Pre-orders for the Apple iPad start Friday, March 12 at Apple.com, for online delivery or to reserve for pickup at an Apple retail store. For those who are considering buying Apple’s new tablet computer, at prices that start at $499, the date brings some decisions.
Here’s a rundown of some, along with some upshot advice:
Order now or wait until the reviews are in? As with other new products, this decision hinges on the strength of your desire for early acquisition of a new and interesting product—as the iPad unquestionably is—weighed against the risk of bugs or outright flaws in its first-generation version. There are also supply considerations, of course.
In this case, Apple has a fine track record for creating first-gen devices that are ready for market. And limited supply was also rumored to have been behind the delay in availability of the iPad from late March to April 3. Those rumors raise questions about how soon new iPads may be available should the initial supply sell out on April 3.
Upshot: Keeners might want to lean to early ordering. Compared with many other new devices (hello Nook owners!), the risk of disappointing, buggy performance from the initial iPads seems relatively low, and the risk of a longish wait for replenished supplies relatively high.
Which version—Wi-fi-only or 3G/Wi-fi? This complicates the call for early adopters who aren’t planning to acquire two iPads. While only the Wi-fi version of the iPad will be available on April 3, pre-orders will also be taken for the Wifi/3G version, to be serviced by AT&T and made available “in late April,” according to Apple.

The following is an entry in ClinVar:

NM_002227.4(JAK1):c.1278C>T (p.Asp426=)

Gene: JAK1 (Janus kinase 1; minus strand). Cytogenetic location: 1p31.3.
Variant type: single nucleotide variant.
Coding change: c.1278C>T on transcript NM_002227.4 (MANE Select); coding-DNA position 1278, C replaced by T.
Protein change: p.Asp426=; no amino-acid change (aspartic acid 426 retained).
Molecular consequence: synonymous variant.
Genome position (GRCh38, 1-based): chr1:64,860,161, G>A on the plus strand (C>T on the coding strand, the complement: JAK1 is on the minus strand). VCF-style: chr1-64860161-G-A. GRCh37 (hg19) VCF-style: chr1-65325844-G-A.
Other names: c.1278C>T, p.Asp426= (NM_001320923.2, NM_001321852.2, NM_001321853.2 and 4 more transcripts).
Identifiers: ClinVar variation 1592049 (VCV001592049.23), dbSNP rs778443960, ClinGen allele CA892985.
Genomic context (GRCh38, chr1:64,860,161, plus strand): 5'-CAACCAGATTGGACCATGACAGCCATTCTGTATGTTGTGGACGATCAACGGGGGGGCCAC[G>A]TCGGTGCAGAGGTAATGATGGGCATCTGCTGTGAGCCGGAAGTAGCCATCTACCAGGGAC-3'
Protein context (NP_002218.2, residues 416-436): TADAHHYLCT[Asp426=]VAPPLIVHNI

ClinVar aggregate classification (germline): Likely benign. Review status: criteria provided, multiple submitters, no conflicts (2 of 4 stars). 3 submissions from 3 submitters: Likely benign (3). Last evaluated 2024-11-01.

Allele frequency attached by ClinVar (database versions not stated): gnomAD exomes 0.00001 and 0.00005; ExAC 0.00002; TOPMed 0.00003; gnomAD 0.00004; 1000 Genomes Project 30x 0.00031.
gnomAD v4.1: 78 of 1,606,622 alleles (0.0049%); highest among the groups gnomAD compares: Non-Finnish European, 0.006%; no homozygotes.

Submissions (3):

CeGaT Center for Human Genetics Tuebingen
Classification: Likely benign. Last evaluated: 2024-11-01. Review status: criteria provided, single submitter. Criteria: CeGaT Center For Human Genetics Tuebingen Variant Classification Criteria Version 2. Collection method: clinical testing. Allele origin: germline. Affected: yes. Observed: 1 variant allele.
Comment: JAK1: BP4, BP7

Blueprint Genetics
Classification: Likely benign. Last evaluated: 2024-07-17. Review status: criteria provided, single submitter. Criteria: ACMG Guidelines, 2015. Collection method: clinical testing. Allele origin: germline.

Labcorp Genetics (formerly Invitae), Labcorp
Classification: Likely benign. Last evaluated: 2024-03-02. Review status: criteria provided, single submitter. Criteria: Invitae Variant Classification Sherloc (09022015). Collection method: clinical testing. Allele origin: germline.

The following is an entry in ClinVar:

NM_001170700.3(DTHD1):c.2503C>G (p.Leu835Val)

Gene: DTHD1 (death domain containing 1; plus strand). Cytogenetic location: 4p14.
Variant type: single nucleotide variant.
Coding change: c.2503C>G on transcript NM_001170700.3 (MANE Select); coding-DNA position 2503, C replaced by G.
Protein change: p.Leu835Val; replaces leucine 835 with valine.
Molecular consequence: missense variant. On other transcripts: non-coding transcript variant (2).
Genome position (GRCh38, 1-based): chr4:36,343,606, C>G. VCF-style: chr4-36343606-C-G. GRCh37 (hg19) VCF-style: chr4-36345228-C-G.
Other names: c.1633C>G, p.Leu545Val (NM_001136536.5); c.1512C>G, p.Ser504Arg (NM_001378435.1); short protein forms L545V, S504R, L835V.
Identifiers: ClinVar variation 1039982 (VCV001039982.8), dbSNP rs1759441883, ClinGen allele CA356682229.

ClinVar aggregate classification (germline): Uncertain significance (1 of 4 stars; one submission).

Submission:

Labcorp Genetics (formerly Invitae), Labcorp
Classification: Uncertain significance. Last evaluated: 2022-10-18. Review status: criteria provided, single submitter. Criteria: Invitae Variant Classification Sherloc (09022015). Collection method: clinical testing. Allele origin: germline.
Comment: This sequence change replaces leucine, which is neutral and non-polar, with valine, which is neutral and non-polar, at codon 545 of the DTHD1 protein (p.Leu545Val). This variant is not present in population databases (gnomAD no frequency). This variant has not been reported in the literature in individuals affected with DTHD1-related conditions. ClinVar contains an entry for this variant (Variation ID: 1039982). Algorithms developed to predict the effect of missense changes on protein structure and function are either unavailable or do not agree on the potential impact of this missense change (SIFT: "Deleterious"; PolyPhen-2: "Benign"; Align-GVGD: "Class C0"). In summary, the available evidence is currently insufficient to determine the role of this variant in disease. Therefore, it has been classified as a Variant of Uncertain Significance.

3G capability will add $130 to the price of an iPad, meaning a 3G-capable model will cost at least $629. 3G service will cost $30 per month for unlimited data, $15 for up to 250 MB (FYI, iPhone owners use an average of 273 MB a month, according to exclusive data we recently obtained). However, in contrast to service to 3G-connected laptops and netbooks, a contract will not be required; you can subscribe to 3G when you want it, and drop it when you don’t.
Upshot: Your need for 3G depends in part on your expected use of the device, which in turn depends in part on apps that we haven’t yet seen. However, if you expect to use an iPad for known apps that will require everywhere access, such as e-mail and location/GPS-based apps, you’ll likely want to wait on the 3G version.
Also, keep in mind the experiences of some owners of the iPod Touch, the Wi-fi-only device that’s essentially an iPhone without the phone or the 3G access, who express frustration at the widely varying capabilities of their device depending on whether or not it’s within range of Wi-fi.
Which capacity to buy? iPads will come in 16, 32, and 64 GB capacities—with a $100 bump up in price for each 16 GB increment. For comparison, iPhones come in 8-, 16-, and 32-GB versions, and iPod Touches in 8-, 32-, and 64-GB versions. The iPad’s 9.7-inch screen, promises to make the iPad more movie-friendly than the iPhone and Touch, which have 3.5-inch screens. A downloaded movie requires about 1 to 2 GB of capacity. A typical music album occupies about 200 MB.
It isn’t yet known how capacious files from the iPad’s iBooks store might be. But Amazon’s Kindle, for example, which use their own format, can hold thousands of books in their modest 2 to 4 GB capacities.
Upshot: As with Wi-fi, the right capacity depends a lot on how you think you might use your iPad. If you hope to use it as your primary music player, however, you likely already know how much capacity you’ll want for music alone, without even considering other apps and uses.